I only just decided to give “Episodes” a shot last week, when I noticed it on the Comcast Xfinity iPad app. For those who’ve missed this one (which seems to be a good portion of TV watchers, unfortunately), it is a show about the making of a show. But it isn’t much like any of the series that may come to your mind when you hear that (Studio 60, The Newsroom, etc). It’s a procedural, yes, but with a very British sensibility that keeps it closer to “paced” than “boring.” Matt LeBlanc (Joey of Friends, which is referred to constantly) plays himself, out-of-work actor Matt LeBlanc, brought on by the TV network to play the lead in a hapless sitcom, “Pucks!” (Exclamation point and all.) But although LeBlanc is the big name (both on “Pucks!” and “Episodes”) the central characters of the show are Sean and Beverly Lincoln (Stephen Mangan and Tamsin Greig), the husband-and-wife TV writers pulled to L.A. from England to create an American version of their very successful U.K. show. The problem is that the original program was called “Lyman’s Boys,” and focused on the headmaster of a boys’ private school. The idiot American TV network execs change the old, fat, British headmaster to a young(er), handsome, American hockey coach.
Hilarity does not ensue, at first: season 1 was kind of slow, with few laughs, and although the acting was very good all around, I didn’t quite get much out of it. You finish each episode and sort of feel like: huh. (There are only seven, by the way.)
But the show rewards your patience and loyalty: in the penultimate episode of season 1, we get some real drama when Bev, feeling jealous over flirting she has perceived between Sean and Morning, the busty blonde airhead female co-star of “Pucks,” storms out of the mansion they’re squatting in, threatening to fly home to England. Driving on the wrong side of the road, she crashes into none other than LeBlanc, who’s on his way to see Sean (the two became fast friends), and back at LeBlanc’s house (where he brings her to clean up her wounds; yes, it’s strange), she falls into bed with him. In the finale, Sean figures out what happened. You’re pulled into season 2, which I whipped through in one afternoon.
In season 2, the show has grown by leaps and bounds. Characters like Merc Lapidus (the network president whose entire gag in season 1 was just that he forgot everyone’s name and didn’t actually watch the shows he was trashing or praising), Carol (his assistant, who is sleeping with him), and Morning are far more developed. Carol has a nice friendship with Bev (she comes over, they smoke a joint, then they dish about their relationship problems) that is wisely nuanced: Carol expects real advice and warmth from Bev, and yet, in the daytime, Carol is all-business as she makes demands of Bev and Sean regarding the show or breaks bad news to them about ratings. Sean and Bev, in season 2, have separated, but still must work together, a situation that could seem contrived but is handled with grace and gravity. Bev still loves Sean, but he’s intent not to forgive her or Matt for their one dalliance. Sean finally does hook up with Morning. Matt begins having sex with Merc’s wife, who is blind. Carol begins to expect more from her not-so-secret relationship with Merc. Even fringe characters get more screen time to flesh out their story arcs, such as a gay executive that works with Carol and Merc and was rudely fired in season 1, who comes back to sue the network in season 2 unless they hire him back, and a brilliantly obnoxious young man who once worked for Sean and Bev back in England but has now made it big on his own in both TV and film, and reminds the pair of his success every time he runs into them, which is hilariously often.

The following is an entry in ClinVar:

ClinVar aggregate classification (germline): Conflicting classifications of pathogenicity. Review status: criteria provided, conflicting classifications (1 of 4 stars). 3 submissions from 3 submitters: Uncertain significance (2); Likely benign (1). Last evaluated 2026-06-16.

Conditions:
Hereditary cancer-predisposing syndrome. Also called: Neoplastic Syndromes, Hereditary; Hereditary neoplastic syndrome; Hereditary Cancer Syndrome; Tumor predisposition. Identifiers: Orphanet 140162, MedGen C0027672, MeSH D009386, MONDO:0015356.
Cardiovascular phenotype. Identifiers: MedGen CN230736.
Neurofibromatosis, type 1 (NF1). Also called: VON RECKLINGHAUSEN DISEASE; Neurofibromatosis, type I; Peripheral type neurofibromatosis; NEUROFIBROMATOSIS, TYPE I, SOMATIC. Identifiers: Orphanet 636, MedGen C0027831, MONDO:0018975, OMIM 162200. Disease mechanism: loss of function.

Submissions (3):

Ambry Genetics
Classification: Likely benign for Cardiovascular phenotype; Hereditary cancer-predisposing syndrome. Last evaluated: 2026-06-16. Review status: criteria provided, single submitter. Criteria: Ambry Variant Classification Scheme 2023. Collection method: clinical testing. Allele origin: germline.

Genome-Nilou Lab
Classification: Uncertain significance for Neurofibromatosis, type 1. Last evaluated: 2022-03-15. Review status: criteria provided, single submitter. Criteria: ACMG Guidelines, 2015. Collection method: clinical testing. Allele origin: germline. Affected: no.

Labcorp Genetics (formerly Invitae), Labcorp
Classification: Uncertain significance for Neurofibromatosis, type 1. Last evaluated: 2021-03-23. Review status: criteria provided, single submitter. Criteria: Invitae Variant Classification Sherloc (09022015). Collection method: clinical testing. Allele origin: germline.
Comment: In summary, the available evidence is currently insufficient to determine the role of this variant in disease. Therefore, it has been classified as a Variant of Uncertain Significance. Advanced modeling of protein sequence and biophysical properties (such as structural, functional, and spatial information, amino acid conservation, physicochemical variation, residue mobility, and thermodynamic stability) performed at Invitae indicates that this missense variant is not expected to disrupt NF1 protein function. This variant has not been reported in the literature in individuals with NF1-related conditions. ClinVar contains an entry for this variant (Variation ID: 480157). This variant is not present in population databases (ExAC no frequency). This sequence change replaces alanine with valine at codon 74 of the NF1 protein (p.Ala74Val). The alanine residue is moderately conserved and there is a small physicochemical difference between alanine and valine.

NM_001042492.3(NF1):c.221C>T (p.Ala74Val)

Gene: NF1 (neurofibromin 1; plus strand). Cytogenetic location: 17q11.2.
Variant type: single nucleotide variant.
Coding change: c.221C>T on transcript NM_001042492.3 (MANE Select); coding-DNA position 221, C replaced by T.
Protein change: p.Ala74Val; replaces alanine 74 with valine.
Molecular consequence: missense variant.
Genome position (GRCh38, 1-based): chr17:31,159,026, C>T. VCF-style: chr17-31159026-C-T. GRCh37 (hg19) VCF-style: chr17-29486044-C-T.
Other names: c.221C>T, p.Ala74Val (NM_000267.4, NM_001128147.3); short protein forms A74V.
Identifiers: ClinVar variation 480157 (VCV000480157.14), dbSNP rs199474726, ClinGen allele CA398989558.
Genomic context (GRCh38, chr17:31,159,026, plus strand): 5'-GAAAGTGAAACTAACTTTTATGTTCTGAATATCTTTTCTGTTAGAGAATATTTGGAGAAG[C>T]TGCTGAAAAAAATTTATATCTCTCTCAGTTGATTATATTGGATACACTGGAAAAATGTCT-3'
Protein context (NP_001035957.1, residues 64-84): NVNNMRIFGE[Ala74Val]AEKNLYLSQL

We also get to see more of “Pucks,” which in actuality does look like a funny show. But “Episodes” gives us just the right amount of glimpses at the show within the show; any more would take up too much time, but less and we wouldn’t always know what they’re all talking about in the pitch-perfect, enraging meetings where Merc and Carol suggest inane tweaks to the smart show Bev and Sean once created and loved.
With “Episodes,” it’s the little things that count, like small recurring jokes that always make you laugh once you remember them, a la Arrested Development. Every time Sean and Bev’s assistant (a hilariously inept, brooding young woman that hates her job) tells them Carol is on the phone, they click the speaker on and say in unison, “Hi Carol!” only to hear a man say: “Hold for Carol.” Every time Matt meets up with Jamie, Merc Lapidus’s blind wife, with whom he’s having an affair, he can’t resist from making a joke about her inability to see. And the jokes are funny. Another example: LeBlanc wears a cologne he tried to sell after Friends, called “Joey,” but it just smells like cinnamon, everyone ridicules it, and the scent is also to blame for Sean sleuthing out that Matt and Bev had sex. There are other in-jokes that you’re expected to simply get, like Sean calling his uncomfortable-situation face the “Wallace and Gromit smile” (wide, toothy, artificial) or, in an episode in which Matt has to try and recruit a Friends cast member to guest-star on “Pucks” (they all hate him), each is referred to only by first name, because of course, it’s assumed (rightfully so, for the target audience) that you know these actors well.